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Canadian scientists figure out how to preserve vaccines without refrigeration — a potential public-health game changer

A team of Canadian scientists has developed what could be a simple and inexpensive method to preserve vaccines without refrigeration — a potential public-health game changer in parts of the world where epidemics are raging and resources are limited.

A chemical engineering team at McMaster University, spearheaded by recent PhD graduate Vince Leung and supervised by professor Carlos Filipe, combined herpes and influenza A vaccines — chosen because they’re among the most fragile and sensitive to heat — with a sugar solution and dried the mixture into a thin film.

They stored this at a desert-like 40 degrees Celsius for weeks before reconstituting it in saline solution and testing it in mice.

The vaccines were as safe and as effective as they would have been “fresh out of the fridge,” Filipe said. The flu vaccine was still good after three months, and the herpes after two.

The research, published Tuesday in the journal Scientific Reports , is the first to use this method to preserve vaccines. The team also tested a pneumonia vaccine and an experimental Ebola vaccine using the same process. They passed the test too.

Filipe didn’t see any reason why the process wouldn’t work with a variety of viral vaccines.

“I’m very confident. That’s unusual for me,” he said.

He explained the seeds of the project were planted a few years ago, when one of the paper’s authors, Sana Jahanshahi-Anbuhi — then a grad student, now an assistant professor at Concordia University — had a light-bulb moment in the grocery store.

She looked at the dissolvable Listerine breath strips and had a flash of insight: The strips are thin sheets of film made of a sugar called pullulan. Scientists already knew sugars can help protect the integrity of some fragile biological molecules, such as enzymes. What if they swapped the Listerine ingredients for something else — like a protein or virus from a vaccine? Could sugars protect those too?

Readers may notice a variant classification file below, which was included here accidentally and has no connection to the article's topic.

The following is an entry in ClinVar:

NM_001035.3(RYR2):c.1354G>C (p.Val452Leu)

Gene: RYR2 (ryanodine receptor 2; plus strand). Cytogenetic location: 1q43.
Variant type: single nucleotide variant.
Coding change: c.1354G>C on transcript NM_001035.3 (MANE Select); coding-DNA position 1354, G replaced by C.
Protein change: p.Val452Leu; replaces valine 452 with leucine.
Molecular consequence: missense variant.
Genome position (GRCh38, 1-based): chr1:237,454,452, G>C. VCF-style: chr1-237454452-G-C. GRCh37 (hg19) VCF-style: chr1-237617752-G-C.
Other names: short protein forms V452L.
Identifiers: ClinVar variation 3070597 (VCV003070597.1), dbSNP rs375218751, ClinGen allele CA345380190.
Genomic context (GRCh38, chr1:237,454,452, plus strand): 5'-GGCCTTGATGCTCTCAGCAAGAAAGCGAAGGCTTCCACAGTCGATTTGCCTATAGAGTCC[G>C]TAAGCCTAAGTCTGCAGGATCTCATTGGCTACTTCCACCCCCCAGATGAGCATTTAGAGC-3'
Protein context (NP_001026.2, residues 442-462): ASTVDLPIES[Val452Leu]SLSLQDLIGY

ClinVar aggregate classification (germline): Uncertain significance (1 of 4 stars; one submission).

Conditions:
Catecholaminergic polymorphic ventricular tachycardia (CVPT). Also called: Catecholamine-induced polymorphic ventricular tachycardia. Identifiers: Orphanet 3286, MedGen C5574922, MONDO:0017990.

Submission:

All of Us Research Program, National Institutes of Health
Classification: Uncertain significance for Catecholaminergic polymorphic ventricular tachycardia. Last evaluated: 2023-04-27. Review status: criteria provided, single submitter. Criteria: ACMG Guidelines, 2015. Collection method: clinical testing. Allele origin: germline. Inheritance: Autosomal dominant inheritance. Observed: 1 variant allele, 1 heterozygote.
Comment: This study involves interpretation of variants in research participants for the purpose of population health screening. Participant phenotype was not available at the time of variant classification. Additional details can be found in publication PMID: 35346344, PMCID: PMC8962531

They could, as it turned out. Pullulan helps form a barrier around the vaccine molecules that keeps oxygen out, Filipe explained, and it also holds them in place, keeping them from unfolding and breaking up when exposed to heat. A second sugar, trehalose, helped protect the vaccine particles from drying out too much as the mixture was dried into a film.

The next steps will be to put more vaccines to the test, and investigate the safety and efficacy in humans, not just mice. The team has just applied to the Gates Foundation for funding, and Filipe said the team hopes to be in touch with medical and other partners within a year to talk about how to bring the product to market.

One of his big concerns is inertia — a lot of money, time and logistics have been invested in maintaining so-called “cold chain” systems around the world, and this technology is a potential disruption to that.

"When you take that vaccine from the refrigerator, you really don’t know what happened to that vial before you got there."

There will also be regulatory hurdles to get through, although Filipe expects the process to be relatively smooth. The sugars were chosen in part because they are already approved by Health Canada and the U.S. Food and Drug Administration, and the process uses existing vaccines with well-established safety and efficacy.

The existing vaccines, though, are extremely fragile. Many need to be stored in a very cold freezer, and can only be held at fridge temperature (2 to 8 C) for a few days, during which time the countdown is on to get the medicine to the end user.

Any screw-ups or delays along the way will break the cold chain, rendering the medicine useless and vulnerable people unprotected, especially in rural, remote, and conflict-affected areas.

A simplified process, where a film could be dropped into a vial of saline, shaken for five seconds, and then injected, could help save lives and money, Filipe said.

Testing it with the vaccine against measles, which is back with a vengeance worldwide, is an especially urgent priority. Among the many outbreaks ongoing, the worst are in Madagascar, where 84,765 people were infected between October 2018 and March 2019, according to the WHO, as well as Ukraine (56,094), and India (19,544), which Filipe has visited many times.

“The power goes out very frequently. When you take that vaccine from the refrigerator, you really don’t know what happened to that vial before you got there,” he said.

“You can be using the cold chain, but also use this additional level of safety.”

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Copyright Postmedia Network Inc., 2019

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